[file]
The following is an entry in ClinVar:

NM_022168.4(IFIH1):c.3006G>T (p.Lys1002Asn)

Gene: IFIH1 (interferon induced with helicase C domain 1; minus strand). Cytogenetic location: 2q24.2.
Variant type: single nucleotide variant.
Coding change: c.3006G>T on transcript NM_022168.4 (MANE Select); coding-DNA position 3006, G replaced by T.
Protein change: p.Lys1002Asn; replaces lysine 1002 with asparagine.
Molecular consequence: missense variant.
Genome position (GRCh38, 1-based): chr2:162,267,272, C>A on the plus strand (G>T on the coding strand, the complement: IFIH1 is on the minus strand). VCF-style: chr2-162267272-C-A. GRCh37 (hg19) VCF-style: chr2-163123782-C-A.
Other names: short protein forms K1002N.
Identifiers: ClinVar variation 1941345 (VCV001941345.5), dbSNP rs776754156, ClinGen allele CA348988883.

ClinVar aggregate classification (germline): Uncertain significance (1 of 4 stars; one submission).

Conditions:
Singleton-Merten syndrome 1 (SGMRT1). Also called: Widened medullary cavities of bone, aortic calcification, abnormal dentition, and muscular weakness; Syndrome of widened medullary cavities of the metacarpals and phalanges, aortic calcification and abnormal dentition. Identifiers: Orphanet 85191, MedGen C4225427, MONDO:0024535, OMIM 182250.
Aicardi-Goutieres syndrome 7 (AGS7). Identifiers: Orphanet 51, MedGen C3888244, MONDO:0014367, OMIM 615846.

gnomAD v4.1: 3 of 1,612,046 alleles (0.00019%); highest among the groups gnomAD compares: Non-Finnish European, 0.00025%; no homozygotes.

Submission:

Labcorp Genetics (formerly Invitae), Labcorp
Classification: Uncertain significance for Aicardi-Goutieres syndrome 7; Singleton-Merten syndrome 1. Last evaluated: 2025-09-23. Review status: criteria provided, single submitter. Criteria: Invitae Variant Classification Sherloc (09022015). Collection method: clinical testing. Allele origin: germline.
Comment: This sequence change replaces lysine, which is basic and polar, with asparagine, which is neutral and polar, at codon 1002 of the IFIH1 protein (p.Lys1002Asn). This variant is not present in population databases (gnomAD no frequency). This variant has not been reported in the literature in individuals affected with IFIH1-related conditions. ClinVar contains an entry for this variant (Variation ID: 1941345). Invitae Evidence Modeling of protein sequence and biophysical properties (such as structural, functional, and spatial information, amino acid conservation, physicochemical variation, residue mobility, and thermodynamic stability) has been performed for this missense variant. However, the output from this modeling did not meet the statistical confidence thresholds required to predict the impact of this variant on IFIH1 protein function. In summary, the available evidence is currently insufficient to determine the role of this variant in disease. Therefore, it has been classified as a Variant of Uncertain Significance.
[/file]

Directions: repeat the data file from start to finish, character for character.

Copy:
The following is an entry in ClinVar:

NM_022168.4(IFIH1):c.3006G>T (p.Lys1002Asn)

Gene: IFIH1 (interferon induced with helicase C domain 1; minus strand). Cytogenetic location: 2q24.2.
Variant type: single nucleotide variant.
Coding change: c.3006G>T on transcript NM_022168.4 (MANE Select); coding-DNA position 3006, G replaced by T.
Protein change: p.Lys1002Asn; replaces lysine 1002 with asparagine.
Molecular consequence: missense variant.
Genome position (GRCh38, 1-based): chr2:162,267,272, C>A on the plus strand (G>T on the coding strand, the complement: IFIH1 is on the minus strand). VCF-style: chr2-162267272-C-A. GRCh37 (hg19) VCF-style: chr2-163123782-C-A.
Other names: short protein forms K1002N.
Identifiers: ClinVar variation 1941345 (VCV001941345.5), dbSNP rs776754156, ClinGen allele CA348988883.

ClinVar aggregate classification (germline): Uncertain significance (1 of 4 stars; one submission).

Conditions:
Singleton-Merten syndrome 1 (SGMRT1). Also called: Widened medullary cavities of bone, aortic calcification, abnormal dentition, and muscular weakness; Syndrome of widened medullary cavities of the metacarpals and phalanges, aortic calcification and abnormal dentition. Identifiers: Orphanet 85191, MedGen C4225427, MONDO:0024535, OMIM 182250.
Aicardi-Goutieres syndrome 7 (AGS7). Identifiers: Orphanet 51, MedGen C3888244, MONDO:0014367, OMIM 615846.

gnomAD v4.1: 3 of 1,612,046 alleles (0.00019%); highest among the groups gnomAD compares: Non-Finnish European, 0.00025%; no homozygotes.

Submission:

Labcorp Genetics (formerly Invitae), Labcorp
Classification: Uncertain significance for Aicardi-Goutieres syndrome 7; Singleton-Merten syndrome 1. Last evaluated: 2025-09-23. Review status: criteria provided, single submitter. Criteria: Invitae Variant Classification Sherloc (09022015). Collection method: clinical testing. Allele origin: germline.
Comment: This sequence change replaces lysine, which is basic and polar, with asparagine, which is neutral and polar, at codon 1002 of the IFIH1 protein (p.Lys1002Asn). This variant is not present in population databases (gnomAD no frequency). This variant has not been reported in the literature in individuals affected with IFIH1-related conditions. ClinVar contains an entry for this variant (Variation ID: 1941345). Invitae Evidence Modeling of protein sequence and biophysical properties (such as structural, functional, and spatial information, amino acid conservation, physicochemical variation, residue mobility, and thermodynamic stability) has been performed for this missense variant. However, the output from this modeling did not meet the statistical confidence thresholds required to predict the impact of this variant on IFIH1 protein function. In summary, the available evidence is currently insufficient to determine the role of this variant in disease. Therefore, it has been classified as a Variant of Uncertain Significance.